Cover image for WebSphere version 4 application development handbook
WebSphere version 4 application development handbook
Wahli, Ueli.
First edition.
Publication Information:
Upper Saddle River, N.J. : Prentice Hall PTR, [2001]

Physical Description:
xv, 579 pages : illustrations ; 24 cm.
Added Author:
Format :


Call Number
Material Type
Home Location
Item Holds
TK5105.8885.W43 W433 2001 Adult Non-Fiction Central Closed Stacks

On Order




Author Notes

The team that wrote this redbook

This redbook was produced by a team of specialists from around the worldworking at the International Technical Support Organization, San Jose Center.

Ueli Wahli is a Consultant IT Specialist at the IBM International TechnicalSupport Organization in San Jose, California. Before joining the ITSO 17 yearsago, Ueli worked in technical support at IBM Switzerland. He writes extensivelyand teaches IBM classes worldwide on application development, objecttechnology, VisualAge products, data dictionaries, and library management. Ueliholds a degree in Mathematics from the Swiss Federal Institute of Technology.

Alex Matthews is a Consulting IT Specialist in the IBM Software Business,based in London, United Kingdom (UK). He has spent the last two and a halfyears providing post-sales services to customers who have purchasedWebSphere products and related tools. Alex has seven years experience buildingdistributed systems using a variety of middleware products. He holds a degree inComputing Science from Aston University, Birmingham, UK.

Paula Coll Lapido works as an IT Specialist in the e-business Innovation Centerat Madrid, Spain. Her current area of expertise focuses on developing e-businessapplications using the WebSphere platform. She has been working at IBM forone year and a half. She holds a degree in Physics from the ComplutenseUniversity of Madrid.

Jean-Pierre Norguet is an IT Specialist, Team Leader and Coach in the IBMe-business department in Belgium. He has been working at IBM for three years.His areas of expertise include the entire application development life cycle. Heholds a 5-year Engineering degree in Computer Science from the UniversiteLibre de Bruxelles and a Socrates European master's degree from the EcoleCentrale Paris.

Table of Contents

The Team That Wrote This Redbook
Special Notice
IBM Trademarks
Comments Welcome
I Introduction
1 WebSphere Programming Model
Characteristics of the Programming Model
Architectures Supported by WebSphere
Web-based Client Server Applications
Distributed Object-Based Applications
Web-Enabled Distributed Object Applications
Features of a Programming Model Driven Design
Application Components
Browser-Hosted Components
Web Application Server Hosted Components
Distributed Object Server-Hosted Components
Control Flow Mechanisms
Browser Component Initiated Control Flow
Web Application Server Component Initiated Control Flow
Data Flow Sources
Browser-Maintained Data Flow Sources
Web Application Server Maintained Data Flow Sources
Enterprise Server-Maintained Data Sources
Chapter Summary Summary of Programming Model Aspects
Meeting the Challenges
2 Tools Overview
IBM Tools
WebSphere Application Server Version 4.0
WebSphere Studio Version 4.0
VisualAge for Java Version 4.0
WebSphere Business Components Composer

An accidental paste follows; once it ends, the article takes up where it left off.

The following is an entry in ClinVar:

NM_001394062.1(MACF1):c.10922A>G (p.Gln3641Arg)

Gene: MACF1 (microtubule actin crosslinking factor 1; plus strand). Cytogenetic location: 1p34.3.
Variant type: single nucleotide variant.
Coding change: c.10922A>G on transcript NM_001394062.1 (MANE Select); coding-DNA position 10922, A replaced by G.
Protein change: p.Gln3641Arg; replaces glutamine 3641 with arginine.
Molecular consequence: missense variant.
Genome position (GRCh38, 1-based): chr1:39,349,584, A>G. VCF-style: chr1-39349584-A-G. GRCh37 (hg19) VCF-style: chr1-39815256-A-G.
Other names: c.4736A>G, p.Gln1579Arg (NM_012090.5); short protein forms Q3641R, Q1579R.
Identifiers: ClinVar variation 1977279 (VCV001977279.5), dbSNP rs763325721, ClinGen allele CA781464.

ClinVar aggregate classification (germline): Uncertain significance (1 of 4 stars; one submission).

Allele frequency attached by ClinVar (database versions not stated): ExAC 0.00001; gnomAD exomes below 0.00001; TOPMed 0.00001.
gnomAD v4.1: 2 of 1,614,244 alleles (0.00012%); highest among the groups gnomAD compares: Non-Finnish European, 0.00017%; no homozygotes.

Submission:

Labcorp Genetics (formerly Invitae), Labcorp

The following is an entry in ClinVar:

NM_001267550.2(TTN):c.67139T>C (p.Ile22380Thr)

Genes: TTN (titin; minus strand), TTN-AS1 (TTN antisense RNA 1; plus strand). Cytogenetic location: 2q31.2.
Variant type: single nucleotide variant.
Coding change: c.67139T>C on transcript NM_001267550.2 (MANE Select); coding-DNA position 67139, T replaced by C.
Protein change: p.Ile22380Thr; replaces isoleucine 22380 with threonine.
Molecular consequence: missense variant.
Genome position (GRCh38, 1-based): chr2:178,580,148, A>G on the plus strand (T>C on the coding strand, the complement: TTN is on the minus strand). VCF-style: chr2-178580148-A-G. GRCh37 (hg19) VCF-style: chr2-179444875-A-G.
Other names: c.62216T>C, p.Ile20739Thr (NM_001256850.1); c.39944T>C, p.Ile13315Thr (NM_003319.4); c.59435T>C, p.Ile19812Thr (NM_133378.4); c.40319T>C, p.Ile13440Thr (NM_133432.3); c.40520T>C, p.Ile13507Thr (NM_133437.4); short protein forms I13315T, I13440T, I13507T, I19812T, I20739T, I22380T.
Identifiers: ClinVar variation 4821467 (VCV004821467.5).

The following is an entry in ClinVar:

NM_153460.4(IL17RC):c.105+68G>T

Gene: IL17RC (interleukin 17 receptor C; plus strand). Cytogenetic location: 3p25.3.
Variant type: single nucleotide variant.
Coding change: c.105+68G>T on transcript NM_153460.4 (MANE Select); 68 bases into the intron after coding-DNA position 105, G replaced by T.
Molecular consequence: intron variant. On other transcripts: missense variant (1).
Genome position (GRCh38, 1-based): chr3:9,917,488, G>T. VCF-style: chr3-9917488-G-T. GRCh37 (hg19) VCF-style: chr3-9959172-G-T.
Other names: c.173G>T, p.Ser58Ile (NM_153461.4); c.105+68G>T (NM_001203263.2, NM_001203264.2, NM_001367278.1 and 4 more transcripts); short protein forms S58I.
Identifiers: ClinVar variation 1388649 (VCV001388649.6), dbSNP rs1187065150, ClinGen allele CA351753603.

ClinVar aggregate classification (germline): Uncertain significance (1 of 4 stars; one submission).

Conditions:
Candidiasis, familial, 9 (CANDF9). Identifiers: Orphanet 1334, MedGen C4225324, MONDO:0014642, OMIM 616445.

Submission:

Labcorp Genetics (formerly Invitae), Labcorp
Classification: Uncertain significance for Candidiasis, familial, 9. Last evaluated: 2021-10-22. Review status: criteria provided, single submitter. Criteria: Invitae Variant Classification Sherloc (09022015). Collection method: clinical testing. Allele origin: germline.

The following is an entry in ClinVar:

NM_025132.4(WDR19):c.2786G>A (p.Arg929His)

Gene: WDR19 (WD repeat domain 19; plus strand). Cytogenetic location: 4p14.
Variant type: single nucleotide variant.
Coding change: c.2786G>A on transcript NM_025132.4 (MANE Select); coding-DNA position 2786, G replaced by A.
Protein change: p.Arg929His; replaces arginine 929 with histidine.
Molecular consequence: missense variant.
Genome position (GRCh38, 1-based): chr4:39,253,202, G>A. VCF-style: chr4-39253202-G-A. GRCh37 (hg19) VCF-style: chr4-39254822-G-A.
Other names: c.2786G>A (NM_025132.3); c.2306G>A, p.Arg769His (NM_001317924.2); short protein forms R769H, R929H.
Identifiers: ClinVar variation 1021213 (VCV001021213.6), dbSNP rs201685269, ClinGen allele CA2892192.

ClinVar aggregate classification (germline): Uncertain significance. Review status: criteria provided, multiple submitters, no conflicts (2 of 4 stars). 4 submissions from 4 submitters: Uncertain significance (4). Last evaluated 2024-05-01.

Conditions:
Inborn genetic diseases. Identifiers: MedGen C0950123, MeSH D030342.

Third Party Tools
Rational Rose
Rational ClearCase
Jakarta Ant
Jakarta Log4J. Jakarta Struts
3 About the PiggyBank Application
Introducing the PiggyBank Application
What is a Piggy Bank? Functional Overview
Standalone Client
Web Client
Security Functionality
Application Architecture
Application Modules
Common Code
Use Cases
Standalone Client
Web Client
Application Implementation
Application Delivery
II Analysis and Design
4 Overview of Development Activities
Analysis and Design Activities
Assembling a Development Team
Development Roles
Model-View-Controller Pattern
Command Pattern
5 Requirements Modeling
Use Case Analysis
PiggyBank Use Cases
PiggyBank Use Case Diagram in Rational Rose
Use Case Descriptions in VisualAge for Java
Use Case Realization
The Basic Approach
Servlet Mapping
MVC Pattern
Facade Pattern
Servlet Multiplexing
Command Pattern
Display Commands
The Value of Commands
Command Granularity
Using Session Beans
Relationship between Command Beans and EJB Session Beans
External Systems Integration
Representing External Use Cases
Realizing Proxy Use Cases
Representing Agents in VisualAge for Java
Designing the user interface
Screen composition
Use case commands
Intermediate commands
6 Modeling and Code Generation
Code Generation
Round Tripping
Setting the Default Language for Rose
Code Generation and Reverse Engineering
Code Generation
Reverse Engineering
Integration with VisualAge for Java
VisualAge for Java Rational Rose bridge
XMI Toolkit
Plain Java Files
Designing EJBs with Rational Rose
Creating an EJB with Rose
Generating EJB Code
Importing an EJB from Rose into VisualAge for Java
7 Designing with Frameworks
Starting with a Framework
What is a Framework? Frameworks Drawbacks
Framework Adoption
Integration with the Tools
Jakarta Struts
When to Use Struts
Servlet Controller
Action Objects
Form Beans
Custom Tags
Code Dependencies
WebSphere Business Components Composer
When to use WSBCC
Deployment and Maintenance
WSBCC Elements
III Coding the Application
8 Setting Up a Development Environment
Planning for Development
Defining the Deliverables
Choosing Your Tools
Automation Opportunities
Chapter 9 Development Using the Java 2 Software Development Kit
Organizing the Project Directory Structure
Using the Java 2 SDK to Build the Application
Tools in the Java 2 SDK
Setting Up the Environment
Compiling the Source C